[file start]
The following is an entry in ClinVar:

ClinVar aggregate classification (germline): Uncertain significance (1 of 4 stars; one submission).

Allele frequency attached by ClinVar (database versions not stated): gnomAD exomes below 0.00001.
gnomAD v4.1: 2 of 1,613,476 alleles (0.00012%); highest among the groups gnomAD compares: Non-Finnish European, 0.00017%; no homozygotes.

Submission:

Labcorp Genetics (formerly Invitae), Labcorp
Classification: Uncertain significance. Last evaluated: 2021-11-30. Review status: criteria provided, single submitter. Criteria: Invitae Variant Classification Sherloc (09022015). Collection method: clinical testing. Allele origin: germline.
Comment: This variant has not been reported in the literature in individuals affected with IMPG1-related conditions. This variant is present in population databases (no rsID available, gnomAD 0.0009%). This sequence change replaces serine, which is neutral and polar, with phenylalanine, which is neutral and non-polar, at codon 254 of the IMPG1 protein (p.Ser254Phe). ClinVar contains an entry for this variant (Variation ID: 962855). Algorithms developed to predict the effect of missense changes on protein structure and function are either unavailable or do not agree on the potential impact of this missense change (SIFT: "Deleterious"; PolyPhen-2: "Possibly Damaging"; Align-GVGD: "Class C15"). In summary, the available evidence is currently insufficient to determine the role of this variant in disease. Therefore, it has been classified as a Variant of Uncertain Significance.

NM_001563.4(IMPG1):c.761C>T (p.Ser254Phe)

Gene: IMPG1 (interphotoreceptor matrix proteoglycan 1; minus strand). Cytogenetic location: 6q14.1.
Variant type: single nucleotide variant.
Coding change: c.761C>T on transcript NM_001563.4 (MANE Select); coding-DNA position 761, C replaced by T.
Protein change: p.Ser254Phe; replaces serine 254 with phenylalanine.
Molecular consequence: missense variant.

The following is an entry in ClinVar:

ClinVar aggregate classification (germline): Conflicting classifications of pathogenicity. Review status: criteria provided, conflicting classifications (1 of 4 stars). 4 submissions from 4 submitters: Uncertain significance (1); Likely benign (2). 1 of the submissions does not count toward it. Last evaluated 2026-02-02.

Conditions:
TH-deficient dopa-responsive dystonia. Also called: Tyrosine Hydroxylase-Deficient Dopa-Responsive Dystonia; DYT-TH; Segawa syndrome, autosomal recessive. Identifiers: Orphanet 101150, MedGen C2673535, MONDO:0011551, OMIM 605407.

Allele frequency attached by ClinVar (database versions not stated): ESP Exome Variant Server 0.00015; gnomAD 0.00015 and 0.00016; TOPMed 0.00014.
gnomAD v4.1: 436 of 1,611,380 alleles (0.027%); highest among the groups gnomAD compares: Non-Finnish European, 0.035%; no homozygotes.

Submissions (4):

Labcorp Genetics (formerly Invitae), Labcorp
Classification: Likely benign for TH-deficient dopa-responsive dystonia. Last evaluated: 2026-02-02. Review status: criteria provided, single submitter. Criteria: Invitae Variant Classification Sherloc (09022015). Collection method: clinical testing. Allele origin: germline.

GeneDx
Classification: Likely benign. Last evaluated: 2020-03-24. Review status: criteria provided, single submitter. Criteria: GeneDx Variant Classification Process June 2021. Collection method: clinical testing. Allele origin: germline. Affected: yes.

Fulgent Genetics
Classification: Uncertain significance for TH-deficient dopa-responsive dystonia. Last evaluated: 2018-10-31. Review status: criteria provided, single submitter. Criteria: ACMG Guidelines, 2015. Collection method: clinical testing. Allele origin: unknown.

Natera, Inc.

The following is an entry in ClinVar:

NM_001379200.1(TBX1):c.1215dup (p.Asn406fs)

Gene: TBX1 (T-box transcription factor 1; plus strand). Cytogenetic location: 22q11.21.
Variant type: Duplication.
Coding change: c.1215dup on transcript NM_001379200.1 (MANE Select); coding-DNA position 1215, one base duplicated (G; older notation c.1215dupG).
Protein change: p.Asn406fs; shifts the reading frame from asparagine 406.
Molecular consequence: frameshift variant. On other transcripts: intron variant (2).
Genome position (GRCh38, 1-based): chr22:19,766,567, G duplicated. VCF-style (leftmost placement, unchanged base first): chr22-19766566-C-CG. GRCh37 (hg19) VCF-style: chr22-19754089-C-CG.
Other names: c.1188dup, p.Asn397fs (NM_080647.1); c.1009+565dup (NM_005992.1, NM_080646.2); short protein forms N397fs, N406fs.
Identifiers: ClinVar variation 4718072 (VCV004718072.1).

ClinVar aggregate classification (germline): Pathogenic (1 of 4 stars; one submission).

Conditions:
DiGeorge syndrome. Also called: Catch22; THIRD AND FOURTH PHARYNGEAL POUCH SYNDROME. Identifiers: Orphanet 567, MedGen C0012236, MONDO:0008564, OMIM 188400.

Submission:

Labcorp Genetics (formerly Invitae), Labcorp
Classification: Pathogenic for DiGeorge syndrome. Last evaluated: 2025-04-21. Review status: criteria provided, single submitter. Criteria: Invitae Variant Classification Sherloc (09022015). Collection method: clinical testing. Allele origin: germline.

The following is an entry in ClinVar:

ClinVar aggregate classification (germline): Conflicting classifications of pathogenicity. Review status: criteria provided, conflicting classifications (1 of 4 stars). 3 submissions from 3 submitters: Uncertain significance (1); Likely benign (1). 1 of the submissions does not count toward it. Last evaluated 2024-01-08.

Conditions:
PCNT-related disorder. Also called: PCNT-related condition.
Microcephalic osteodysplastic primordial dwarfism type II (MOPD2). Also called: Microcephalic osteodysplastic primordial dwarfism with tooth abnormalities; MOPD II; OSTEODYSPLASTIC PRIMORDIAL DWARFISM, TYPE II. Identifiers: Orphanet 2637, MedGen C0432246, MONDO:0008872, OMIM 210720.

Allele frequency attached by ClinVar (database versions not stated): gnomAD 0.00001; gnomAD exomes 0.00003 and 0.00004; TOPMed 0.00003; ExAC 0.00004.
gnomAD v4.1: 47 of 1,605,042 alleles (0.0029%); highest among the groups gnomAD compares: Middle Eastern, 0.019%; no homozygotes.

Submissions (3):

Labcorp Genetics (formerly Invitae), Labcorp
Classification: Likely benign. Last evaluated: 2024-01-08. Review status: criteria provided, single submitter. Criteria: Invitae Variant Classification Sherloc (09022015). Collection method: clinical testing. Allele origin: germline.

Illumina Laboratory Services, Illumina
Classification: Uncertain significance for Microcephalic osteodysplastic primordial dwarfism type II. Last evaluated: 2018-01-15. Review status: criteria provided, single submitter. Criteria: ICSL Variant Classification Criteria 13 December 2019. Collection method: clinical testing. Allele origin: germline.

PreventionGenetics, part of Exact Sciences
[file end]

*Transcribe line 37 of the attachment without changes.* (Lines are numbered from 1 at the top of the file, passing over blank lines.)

Other names: c.1188dup, p.Asn397fs (NM_080647.1); c.1009+565dup (NM_005992.1, NM_080646.2); short protein forms N397fs, N406fs.